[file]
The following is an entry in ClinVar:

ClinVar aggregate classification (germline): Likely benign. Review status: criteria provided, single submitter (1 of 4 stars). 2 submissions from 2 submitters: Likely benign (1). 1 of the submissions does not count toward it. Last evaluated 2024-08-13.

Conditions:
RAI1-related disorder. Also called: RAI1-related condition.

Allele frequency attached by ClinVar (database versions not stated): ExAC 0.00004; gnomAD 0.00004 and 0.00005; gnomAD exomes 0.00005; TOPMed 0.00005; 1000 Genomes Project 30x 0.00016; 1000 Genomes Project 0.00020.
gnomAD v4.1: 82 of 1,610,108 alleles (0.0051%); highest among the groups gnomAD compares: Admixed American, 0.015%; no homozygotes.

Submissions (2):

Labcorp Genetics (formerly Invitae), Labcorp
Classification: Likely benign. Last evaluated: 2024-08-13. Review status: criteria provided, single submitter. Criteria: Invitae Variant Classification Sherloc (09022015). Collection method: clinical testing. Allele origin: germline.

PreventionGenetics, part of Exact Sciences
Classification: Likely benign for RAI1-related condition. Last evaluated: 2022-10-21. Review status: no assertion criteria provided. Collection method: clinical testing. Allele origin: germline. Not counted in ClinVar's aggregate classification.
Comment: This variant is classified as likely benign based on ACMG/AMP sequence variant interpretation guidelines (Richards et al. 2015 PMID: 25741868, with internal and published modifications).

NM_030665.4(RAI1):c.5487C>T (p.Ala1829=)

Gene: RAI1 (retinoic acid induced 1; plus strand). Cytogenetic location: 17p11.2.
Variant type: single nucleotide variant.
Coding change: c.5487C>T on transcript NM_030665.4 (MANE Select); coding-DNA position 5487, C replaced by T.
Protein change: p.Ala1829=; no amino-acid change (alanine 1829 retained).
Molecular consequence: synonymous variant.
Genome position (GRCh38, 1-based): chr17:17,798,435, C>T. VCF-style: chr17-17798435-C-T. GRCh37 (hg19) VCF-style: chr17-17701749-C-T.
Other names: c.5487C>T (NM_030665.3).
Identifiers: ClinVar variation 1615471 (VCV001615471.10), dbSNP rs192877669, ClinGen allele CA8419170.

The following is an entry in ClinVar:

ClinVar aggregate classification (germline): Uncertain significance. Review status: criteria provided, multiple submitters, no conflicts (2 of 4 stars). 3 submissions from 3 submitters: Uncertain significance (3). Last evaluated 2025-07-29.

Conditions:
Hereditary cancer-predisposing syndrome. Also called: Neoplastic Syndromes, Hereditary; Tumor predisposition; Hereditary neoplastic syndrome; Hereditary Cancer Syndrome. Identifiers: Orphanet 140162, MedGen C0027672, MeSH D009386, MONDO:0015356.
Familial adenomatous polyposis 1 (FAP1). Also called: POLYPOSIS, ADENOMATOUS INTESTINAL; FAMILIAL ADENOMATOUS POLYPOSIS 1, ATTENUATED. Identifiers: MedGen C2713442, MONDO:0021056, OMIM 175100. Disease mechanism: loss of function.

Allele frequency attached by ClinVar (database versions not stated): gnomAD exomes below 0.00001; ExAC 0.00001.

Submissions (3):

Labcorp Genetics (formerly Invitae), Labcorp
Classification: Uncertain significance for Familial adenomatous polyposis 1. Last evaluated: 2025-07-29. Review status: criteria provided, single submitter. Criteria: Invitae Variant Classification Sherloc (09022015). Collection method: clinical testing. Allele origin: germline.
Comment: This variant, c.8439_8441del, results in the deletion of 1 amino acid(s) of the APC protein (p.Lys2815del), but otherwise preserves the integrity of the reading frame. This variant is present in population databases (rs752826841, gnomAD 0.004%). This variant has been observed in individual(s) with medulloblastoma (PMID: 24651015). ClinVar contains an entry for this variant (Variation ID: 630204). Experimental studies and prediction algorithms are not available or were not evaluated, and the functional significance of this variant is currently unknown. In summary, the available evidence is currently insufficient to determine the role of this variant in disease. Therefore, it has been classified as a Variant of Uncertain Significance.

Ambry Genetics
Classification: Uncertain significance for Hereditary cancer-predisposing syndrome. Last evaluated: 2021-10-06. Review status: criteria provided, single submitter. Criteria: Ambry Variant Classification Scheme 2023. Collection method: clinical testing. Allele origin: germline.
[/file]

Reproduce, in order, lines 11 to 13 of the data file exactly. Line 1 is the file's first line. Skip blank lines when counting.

Classification: Likely benign for RAI1-related condition. Last evaluated: 2022-10-21. Review status: no assertion criteria provided. Collection method: clinical testing. Allele origin: germline. Not counted in ClinVar's aggregate classification.
Comment: This variant is classified as likely benign based on ACMG/AMP sequence variant interpretation guidelines (Richards et al. 2015 PMID: 25741868, with internal and published modifications).

NM_030665.4(RAI1):c.5487C>T (p.Ala1829=)